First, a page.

Prof. Anthony Papavasiliou, a specialist in energy algorithms, just received an ERC Starting Grant. His research project, ICEBERG, aims to find ways to integrate the individual consumer into the complex green energy market.
About 80% of global energy production is of non-renewable origin. Its deleterious impact on the environment is proven. The combustion of fossil fuels (oil, gas, coal) releases enormous amounts of CO2.1 And as abundant as they are, sooner or later, they’ll be exhausted.
In this context, green energy is perfect: unlimited and perpetually renewable, it produces neither CO2 nor radioactive waste. In short, green energy is a comprehensive and sustainable solution to our growing energy needs.
Unfortunately, in a broader context, it’s not perfect. It has three disadvantages: expensive to install, difficult to distribute, and an availability that’s difficult to accurately assess. Engineers are trying to solve these problems.
‘Sunshine and wind are uncontrollable’, says Prof. Anthony Papavasiliou, a researcher at UCLouvain's Center for Operations Research and Econometrics (CORE). ‘Their energy efficiency is therefore variable. In addition, storage solutions are imperfect and too expensive, especially for the individual consumer. These are reasons why we should adapt our green energy consumption to its availability. This means I won’t use my washing machine when I want to, but when I can.’ Two problems arise at the individual level.
First: people aren’t necessarily at home to turn on a machine when the wind blows or the sun shines. New technologies could help solve this. After all, there are already apps to remotely manage some energy settings such as the thermostat. But in Belgium, it’s especially at the level of the energy distribution network, especially in homes, that there’s a snag: the system isn’t adapted to massive use of green energy.
Which brings us to the second problem. Why would individuals change their behaviour to use green energies which, to date, are more expensive than non-renewable energies? ‘It would take financial incentives’, Prof. Papavasiliou says. ‘Green energy contracts should be attractive enough for the average consumer to give up unlimited use and demand for energy. Unlimited use would still be possible, but it should be more expensive.’
In all cases, it would require a mixed distribution network as well as commercial offers tailored to individual needs and preferences. But that’s far from simple.
‘The price of wholesale electricity changes rapidly’, Prof. Papavasiliou explains. ‘However, the average consumer wants simple contracts, which allow him to monitor his equipment, protect his privacy and save money on his electricity bill. But the price of these contracts should also depend on the cost of building and managing the network (generators and power lines) that transports energy to people. We also need to understand how we can manage the entire energy chain, from the power station to the individual home. At CORE, we’re looking for algorithms that allow us to calculate network management and consumption regulation, in order to make the best use of green energy. Our goal is to convince the various players in the energy market to make the necessary investments and to take the energy transition leap.’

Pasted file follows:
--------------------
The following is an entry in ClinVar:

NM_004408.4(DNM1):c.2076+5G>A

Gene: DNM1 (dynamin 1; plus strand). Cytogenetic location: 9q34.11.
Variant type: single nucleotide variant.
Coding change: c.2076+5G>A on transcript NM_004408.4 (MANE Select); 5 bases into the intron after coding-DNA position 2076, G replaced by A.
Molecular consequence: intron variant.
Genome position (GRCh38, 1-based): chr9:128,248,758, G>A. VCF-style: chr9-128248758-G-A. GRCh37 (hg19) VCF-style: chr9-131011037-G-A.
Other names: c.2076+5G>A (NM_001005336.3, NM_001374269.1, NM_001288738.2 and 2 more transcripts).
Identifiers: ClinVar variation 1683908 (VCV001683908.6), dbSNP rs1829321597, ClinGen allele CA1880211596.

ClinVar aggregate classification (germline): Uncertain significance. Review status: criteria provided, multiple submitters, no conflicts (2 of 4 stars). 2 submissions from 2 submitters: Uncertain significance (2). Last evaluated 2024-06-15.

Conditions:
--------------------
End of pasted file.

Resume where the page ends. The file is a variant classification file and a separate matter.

Calling meets ambition
For Prof. Papavasiliou, this ambition fulfils a true calling. ‘When I was 12, my cousin was a member of Greenpeace. One day I found literature about fossil fuels on his desk. This is when I understood that energy was a major issue for humanity.’
Later, in his second year of studying engineering, he chose to specialise in energy and mathematics, which led him to the prestigious University of California, Berkeley. After six years in the United States and despite an American proposal to stay, he accepted UCLouvain’s offer in 2013. He welcomed the opportunity. ‘CORE is a very renowned research centre. It’s a multicultural environment, with high quality researchers and a friendly atmosphere. My ambition is to develop internationally recognised expertise on local and individual green energy consumption, using powerful algorithmic and economic models.’
(1) Carbon dioxide (CO2) is a cause of global warming
A glance at Anthony Papavasiliou's bio
Anthony Papavasiliou has been a researcher at the Center for Operations Research and Econometrics (CORE) since 2013. He is an associate professor in the UCLouvain Department of Mathematical Engineering. He holds the ENGIE Chair and the Francqui Professor-Research Chair. He earned an electrical and computer engineering degree at the National Technical University of Athens (Greece) in 2006. He completed his training and obtained his PhD in industrial engineering and operations research at the University of California (Berkeley, USA). He has consulted for several national and transnational energy regulatory bodies. In 2019, he obtained an ERC Starting Grant for the ICEBERG project.